With parental consent, identified student information such as attendance and recent academic performance is (or will be) available on a secure, need-to-know basis for staff at B2B out-of-school programs through nFocus Solutions’ TraxSolutions suite. Meanwhile deidentified data for larger populations of B2B participants and comparison groups is available to the research and evaluation team (including CSR, CRI and Basis Policy Research) .
While similar agreements have been made in other cities and school districts, they have generally been short term, less comprehensive, or have dealt only with aggregate data rather than tracking individual educational results over time. At CSR, we are privileged to be involved and excited about the potential this data-sharing infrastructure offers to Grand Rapids and to other metropolitan partnerships. As we learned at a recent Intelligence for Social Policy conference, interest and investment in data sharing agreements is soaring across the country. Grand Rapids is keeping pace and may even be moving ahead of the pack.
The Social Sciences Lunch Seminar Series resumes for the spring semester 2012, highlighting four faculty speakers who will present and discuss their research.
Friday February 17: Jennifer Jewett VanAntwerp, Associate Professor of Engineering: "Examining Calling as a Motivator in Career Decisions: A Comparison of Engineering Graduates from Secular and Christian Undergraduate Institutions"
Friday March 9: Mikael Pelz, Assistant Professor of Political Science: "Presidential Campaign Rhetoric and Partisan Change: The Case of Evangelical Protestants"
Friday April 13: Neil Carlson, Director, Center for Social Research: "Social Science on the Front Lines: Collecting, analyzing and visualizing survey and casework data from the Believe 2 Become Initiatives's Neighborhood Engagement efforts"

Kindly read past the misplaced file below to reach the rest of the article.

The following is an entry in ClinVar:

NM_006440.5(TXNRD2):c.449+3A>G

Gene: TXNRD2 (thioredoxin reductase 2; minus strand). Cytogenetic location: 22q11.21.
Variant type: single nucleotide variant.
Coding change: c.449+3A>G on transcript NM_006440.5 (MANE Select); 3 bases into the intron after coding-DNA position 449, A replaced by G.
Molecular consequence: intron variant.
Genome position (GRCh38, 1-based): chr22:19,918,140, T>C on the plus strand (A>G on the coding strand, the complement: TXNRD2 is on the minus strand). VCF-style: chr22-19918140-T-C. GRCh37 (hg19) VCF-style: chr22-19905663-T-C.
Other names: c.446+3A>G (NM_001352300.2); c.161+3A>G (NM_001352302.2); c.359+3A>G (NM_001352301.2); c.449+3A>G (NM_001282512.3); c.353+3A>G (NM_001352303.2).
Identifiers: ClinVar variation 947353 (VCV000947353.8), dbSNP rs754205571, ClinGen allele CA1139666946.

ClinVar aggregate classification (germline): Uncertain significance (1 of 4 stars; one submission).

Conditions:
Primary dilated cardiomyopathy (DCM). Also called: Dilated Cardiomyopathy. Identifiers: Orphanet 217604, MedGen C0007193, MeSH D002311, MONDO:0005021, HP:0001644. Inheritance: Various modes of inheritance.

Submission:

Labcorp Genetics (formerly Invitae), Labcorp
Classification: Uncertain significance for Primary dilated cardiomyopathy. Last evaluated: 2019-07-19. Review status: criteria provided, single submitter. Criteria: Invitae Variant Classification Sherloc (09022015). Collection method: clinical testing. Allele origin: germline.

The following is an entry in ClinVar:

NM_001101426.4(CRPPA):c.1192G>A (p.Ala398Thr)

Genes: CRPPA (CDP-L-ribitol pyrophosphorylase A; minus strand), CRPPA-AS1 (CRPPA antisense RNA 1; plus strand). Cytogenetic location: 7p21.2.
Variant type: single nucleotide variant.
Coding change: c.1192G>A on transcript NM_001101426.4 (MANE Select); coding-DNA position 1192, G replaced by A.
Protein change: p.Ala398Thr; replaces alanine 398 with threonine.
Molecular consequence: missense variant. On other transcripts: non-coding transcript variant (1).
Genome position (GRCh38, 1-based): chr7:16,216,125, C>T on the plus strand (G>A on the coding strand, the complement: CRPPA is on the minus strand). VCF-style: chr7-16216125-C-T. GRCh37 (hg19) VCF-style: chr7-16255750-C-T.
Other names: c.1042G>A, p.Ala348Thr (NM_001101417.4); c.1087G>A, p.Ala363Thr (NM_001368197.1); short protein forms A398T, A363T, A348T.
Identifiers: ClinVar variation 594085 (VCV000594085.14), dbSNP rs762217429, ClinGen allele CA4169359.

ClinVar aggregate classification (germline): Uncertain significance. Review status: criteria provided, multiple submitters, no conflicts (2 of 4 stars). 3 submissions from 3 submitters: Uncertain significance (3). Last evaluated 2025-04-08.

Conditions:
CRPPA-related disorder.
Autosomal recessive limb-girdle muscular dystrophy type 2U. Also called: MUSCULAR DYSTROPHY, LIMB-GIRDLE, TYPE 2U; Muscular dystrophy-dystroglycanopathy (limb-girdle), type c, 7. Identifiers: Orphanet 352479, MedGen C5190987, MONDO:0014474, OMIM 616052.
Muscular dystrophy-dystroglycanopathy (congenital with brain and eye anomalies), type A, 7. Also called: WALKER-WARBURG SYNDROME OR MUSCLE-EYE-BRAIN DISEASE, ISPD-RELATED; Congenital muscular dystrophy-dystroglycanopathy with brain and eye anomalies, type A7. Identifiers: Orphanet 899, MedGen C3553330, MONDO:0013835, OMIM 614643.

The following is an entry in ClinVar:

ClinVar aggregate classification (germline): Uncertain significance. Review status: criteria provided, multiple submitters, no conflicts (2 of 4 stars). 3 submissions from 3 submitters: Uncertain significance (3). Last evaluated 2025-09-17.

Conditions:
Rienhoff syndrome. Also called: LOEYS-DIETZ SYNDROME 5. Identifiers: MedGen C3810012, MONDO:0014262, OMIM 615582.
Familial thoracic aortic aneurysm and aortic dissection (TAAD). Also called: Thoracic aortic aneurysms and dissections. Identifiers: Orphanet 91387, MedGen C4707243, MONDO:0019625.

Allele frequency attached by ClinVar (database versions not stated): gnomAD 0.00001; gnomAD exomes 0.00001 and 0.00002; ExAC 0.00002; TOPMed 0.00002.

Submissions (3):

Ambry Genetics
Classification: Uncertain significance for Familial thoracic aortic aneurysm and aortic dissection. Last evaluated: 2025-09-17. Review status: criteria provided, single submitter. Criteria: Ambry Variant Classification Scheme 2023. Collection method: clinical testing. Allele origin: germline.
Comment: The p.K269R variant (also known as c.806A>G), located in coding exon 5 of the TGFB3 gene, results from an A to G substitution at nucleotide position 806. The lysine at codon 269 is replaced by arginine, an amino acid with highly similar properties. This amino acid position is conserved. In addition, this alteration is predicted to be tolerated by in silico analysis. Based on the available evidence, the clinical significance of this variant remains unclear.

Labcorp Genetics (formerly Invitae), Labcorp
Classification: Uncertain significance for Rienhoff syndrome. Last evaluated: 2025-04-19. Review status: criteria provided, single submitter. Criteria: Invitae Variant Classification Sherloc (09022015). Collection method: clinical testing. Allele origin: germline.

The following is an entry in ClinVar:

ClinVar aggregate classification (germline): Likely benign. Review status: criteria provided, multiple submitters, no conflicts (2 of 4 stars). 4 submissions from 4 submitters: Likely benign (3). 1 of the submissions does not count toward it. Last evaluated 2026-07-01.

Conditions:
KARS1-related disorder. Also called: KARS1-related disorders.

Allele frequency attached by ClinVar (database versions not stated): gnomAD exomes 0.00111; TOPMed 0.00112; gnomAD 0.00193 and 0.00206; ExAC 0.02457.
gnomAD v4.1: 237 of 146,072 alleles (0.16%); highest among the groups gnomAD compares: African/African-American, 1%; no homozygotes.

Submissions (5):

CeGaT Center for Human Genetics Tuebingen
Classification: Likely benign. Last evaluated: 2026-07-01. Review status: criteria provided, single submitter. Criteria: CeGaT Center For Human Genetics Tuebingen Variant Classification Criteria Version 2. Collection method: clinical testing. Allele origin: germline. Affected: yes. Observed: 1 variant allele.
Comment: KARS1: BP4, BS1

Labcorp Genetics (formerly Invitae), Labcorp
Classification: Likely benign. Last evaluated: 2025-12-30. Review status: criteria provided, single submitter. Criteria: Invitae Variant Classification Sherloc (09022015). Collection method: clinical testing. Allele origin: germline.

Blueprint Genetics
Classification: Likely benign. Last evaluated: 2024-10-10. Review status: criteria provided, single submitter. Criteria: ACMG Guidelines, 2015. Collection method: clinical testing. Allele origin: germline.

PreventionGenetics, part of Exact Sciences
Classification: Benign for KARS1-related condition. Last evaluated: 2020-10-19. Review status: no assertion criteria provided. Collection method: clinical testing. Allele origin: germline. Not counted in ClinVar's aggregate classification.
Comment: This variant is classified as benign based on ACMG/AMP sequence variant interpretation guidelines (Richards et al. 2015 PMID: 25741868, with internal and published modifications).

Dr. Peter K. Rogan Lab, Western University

Friday April 27: Adel Abadeer, Professor of Economics: "How Informal Norms Marginalize Women in Collective Societies in Less Developed Countries"
All of the 2011-12 seminars take place at Calvin College, in the Alumni Association Board Room, 12:30 p.m. with lunch tickets free and available starting at 12:15 p.m.
Please join us for lunch, research, and discussion.
Sponsored by the Center for Social Research, the Dean for Social Sciences and Contextual Studies, and the Gary and Henrietta Byker Chair in Christian Perspectives on Political, Social and Economic Thought.
The Board of Trustees has just confirmed the appointment of Neil Carlson as the director of the Center for Social Research. Formerly the centerís assistant director, Neil stepped into the director role unofficially last year when Jim Penning passed away. The governing board was pleased to appoint Neil to that position officially after an extensive review of the centerís administrative structure resulted in a redefined director position.
Please join us in congratulating Neil and thanking him for his continuing contributions to the Center for Social Research and the college.